Hannaham: Well, we do have little nicknames for each other…
Egan: That’s truuuue!
Hannaham: There was a point at which Jenny was trying to help me find an agent and at a certain point — you know how they say you need an agent to get an agent — Jenny was that. And so, I don’t remember who started it, but I started calling her “Agent 99.”
Britt: From Get Smart.
Egan: Right, from Get Smart. And I always adored Agent 99 from Get Smart. And so…
Hannaham: ..she started to call me 007, because my first name is James.
Britt: So you guys were like spies together.
Egan: It kind of felt that way. Because it felt so ridiculously hard at the beginning. For most of my time I feel like I really struggled. With Goon Squad I had a lot of really good luck, but it was such a pleasure to use some of the knowledge that I’d gained from all of that to help someone I basically knew was going to get there. But it was kind of crazy how hard it was.
Britt: Was there something in those days, or before, that you wanted out of the writing life, something you don’t care about now, or something you’ve let go of?
Hannaham: Everyone generally thinks it’s going to happen faster than it can.
As if having the machinery in place will make it all happen when in fact it comes down to the work.
Egan: That’s true. There’s often a focus on getting an agent before one needs one. That was not James’s situation, because he had a book. But often, I find people are very focused on that. As if having the machinery in place will make it all happen when in fact it comes down to the work. With James, I was full of advice, but the most essential thing is that the work has to be really good and get better. And that’s a lot to ask. James has always done that. And I remember when you told me about Delicious Foods and I thought “this is a really good idea,” but we all know that doesn’t necessarily mean…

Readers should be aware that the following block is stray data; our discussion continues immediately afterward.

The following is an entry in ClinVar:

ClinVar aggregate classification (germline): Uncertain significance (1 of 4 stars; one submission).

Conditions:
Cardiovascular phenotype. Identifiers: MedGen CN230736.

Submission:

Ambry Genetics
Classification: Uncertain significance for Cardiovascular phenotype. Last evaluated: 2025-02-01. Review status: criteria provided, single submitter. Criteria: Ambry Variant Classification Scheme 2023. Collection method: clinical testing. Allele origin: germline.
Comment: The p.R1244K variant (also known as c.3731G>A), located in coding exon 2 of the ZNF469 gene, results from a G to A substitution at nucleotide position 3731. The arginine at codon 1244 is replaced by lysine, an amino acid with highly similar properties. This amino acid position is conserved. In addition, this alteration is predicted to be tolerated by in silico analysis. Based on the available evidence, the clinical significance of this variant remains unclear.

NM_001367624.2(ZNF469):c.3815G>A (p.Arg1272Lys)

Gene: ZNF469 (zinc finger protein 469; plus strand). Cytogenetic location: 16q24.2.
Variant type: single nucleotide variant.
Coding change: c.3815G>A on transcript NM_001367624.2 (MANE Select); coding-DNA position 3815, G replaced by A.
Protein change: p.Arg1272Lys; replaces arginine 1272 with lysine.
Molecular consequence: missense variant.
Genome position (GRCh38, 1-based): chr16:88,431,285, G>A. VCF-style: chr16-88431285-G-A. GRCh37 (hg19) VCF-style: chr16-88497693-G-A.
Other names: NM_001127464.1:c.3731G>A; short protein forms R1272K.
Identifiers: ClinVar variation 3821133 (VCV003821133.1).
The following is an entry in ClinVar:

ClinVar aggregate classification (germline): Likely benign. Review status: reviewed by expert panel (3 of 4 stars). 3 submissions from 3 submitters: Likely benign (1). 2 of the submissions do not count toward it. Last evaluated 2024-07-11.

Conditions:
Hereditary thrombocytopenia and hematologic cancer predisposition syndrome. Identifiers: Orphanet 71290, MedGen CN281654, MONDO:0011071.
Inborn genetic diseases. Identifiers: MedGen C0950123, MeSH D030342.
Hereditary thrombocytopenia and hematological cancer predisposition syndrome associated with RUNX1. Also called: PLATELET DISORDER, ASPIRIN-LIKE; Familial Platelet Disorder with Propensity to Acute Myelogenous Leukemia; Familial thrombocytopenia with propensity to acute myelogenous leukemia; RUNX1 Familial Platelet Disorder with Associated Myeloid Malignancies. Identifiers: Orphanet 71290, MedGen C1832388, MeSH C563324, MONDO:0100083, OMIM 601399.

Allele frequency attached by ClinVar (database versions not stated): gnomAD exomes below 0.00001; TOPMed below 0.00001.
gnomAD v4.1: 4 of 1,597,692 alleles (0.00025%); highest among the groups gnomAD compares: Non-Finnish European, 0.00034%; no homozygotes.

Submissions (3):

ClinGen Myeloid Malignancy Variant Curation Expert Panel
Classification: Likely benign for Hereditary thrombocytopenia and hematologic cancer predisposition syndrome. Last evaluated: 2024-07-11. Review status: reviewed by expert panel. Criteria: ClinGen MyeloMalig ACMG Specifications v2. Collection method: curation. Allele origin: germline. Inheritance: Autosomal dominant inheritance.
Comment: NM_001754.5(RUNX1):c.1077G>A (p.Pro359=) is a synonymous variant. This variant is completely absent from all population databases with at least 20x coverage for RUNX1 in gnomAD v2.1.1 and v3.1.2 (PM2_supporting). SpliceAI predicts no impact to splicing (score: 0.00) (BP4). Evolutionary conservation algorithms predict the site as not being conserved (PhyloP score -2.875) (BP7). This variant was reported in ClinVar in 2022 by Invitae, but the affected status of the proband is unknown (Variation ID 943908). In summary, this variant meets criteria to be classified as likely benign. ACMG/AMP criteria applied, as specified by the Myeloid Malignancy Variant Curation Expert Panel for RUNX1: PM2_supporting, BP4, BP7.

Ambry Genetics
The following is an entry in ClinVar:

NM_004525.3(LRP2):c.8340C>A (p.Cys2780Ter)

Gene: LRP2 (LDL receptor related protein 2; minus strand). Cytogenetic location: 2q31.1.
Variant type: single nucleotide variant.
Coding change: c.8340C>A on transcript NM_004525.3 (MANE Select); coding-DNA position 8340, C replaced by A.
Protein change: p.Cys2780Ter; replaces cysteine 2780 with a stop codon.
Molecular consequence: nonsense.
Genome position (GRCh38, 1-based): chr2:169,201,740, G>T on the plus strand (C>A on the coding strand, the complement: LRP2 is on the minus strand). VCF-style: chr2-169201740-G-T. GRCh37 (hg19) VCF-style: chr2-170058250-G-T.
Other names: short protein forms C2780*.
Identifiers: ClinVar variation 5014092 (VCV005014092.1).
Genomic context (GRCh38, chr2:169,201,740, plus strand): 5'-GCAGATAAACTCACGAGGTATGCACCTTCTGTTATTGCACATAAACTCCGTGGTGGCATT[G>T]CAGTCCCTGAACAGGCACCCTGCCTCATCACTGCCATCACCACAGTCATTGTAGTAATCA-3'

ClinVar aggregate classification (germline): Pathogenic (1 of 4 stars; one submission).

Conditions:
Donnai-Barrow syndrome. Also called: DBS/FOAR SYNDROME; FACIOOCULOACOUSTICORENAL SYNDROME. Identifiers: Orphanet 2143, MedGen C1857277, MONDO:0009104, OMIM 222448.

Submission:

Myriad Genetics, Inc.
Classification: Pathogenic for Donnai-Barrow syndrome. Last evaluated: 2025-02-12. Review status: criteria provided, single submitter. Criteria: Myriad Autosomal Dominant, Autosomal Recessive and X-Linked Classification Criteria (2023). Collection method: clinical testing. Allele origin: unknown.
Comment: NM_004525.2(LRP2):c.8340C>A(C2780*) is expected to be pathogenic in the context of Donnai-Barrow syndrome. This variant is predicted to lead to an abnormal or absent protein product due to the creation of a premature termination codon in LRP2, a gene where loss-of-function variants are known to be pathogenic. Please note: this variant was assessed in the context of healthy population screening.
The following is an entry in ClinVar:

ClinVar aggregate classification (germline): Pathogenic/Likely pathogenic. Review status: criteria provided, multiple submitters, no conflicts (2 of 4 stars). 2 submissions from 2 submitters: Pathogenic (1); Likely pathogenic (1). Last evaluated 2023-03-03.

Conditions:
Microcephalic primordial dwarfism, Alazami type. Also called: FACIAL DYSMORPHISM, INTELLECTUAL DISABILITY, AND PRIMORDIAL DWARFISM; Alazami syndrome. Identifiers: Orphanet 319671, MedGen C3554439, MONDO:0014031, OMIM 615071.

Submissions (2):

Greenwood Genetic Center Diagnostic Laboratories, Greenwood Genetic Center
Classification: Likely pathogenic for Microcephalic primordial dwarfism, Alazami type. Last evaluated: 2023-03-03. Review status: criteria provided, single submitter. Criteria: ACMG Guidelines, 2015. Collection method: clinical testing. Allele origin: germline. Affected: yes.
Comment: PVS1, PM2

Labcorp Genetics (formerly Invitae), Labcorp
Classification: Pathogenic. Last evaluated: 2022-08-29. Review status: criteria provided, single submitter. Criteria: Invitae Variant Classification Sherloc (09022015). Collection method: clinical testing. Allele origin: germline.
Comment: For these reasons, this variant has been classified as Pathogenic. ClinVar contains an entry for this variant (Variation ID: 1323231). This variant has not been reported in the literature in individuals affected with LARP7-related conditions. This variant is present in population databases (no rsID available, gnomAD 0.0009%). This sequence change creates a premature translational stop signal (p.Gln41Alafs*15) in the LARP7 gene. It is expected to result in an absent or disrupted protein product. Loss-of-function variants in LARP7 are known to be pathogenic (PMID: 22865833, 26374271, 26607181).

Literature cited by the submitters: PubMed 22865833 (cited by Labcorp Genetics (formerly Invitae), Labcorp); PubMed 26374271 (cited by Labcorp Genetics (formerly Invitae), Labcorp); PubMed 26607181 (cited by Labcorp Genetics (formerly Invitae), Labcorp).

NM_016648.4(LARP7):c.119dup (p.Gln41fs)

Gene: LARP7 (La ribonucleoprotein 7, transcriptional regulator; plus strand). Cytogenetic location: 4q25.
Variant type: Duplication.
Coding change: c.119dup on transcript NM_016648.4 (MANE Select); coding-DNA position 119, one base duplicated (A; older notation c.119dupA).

Hannaham: Yeah. It’s what they call in Hollywood “execution dependant.”
Britt: Talking about the book a little bit [Delicious Foods] was this something where you had the concept first? Perhaps before the characters?
Hannaham: There were two ideas. I had this idea in the back of mind that I wanted to write a book that in someway dealt with the legacy of slavery — sort of a rite of passage for a young black novelist — but I wanted to do something I hadn’t seen done before. And I came across this story in John Bowe’s book Nobodies about a black woman who was essentially enslaved in Florida in 1992. I was like “okay. I don’t have to set this in the past.” So, a lot of different things were snowballing at that moment. But I don’t like to think of it as “the concept,” like it’s this thing I put in the toaster while I work on the egg…it all sort of came together at once.
Britt: Now, I might have misinterpreted this, but you make a reference early in the novel to the idea that Eddie should keep his hands up. How do you feel about that reference? Is it a reference to Ferguson? What do think history will do with a book like this?
There are so many different ways to “read” something.
Hannaham: Well, you’re actually asking the wrong person this question! Because of [Jennifer Egan’s] Look at Me…but it’s hard to say. There are so many different ways to “read” something. And as an academic, I’m not sure I know how to answer that. I could read it as a feminist or a post-structuralist. There’s so many ways to answer that.
Egan: I have an answer! I think they [future people] will of course conflate it [Delicious Foods] with Ferguson. There’s no way not to. That’s why, in a way, Look at Me [which quasi-predicts 9/11] is the same. I mean, I do have an afterward that clarifies that I didn’t write Look at Me in response to 9/11 because I wouldn’t have written that book after 9/11. But I’m operating in the same moment that lead to 9/11. And that’s what I think is true of Delicious Foods, too.
Hannaham: And I think that particular detail is not about anything political. But I was editing the book during that time, so it’s possible that it’s in the back of mind. However, my copyeditor on this book told me they were an EMT, so they had a lot of input. And because Eddie has had his hands cut off, I did a lot of research as to what you need to do to survive. Part of that was keeping your arms “up.” One story I researched was about woman named Mary Vincent. She was raped and had her forearms cut off. And after surviving, she became an artist!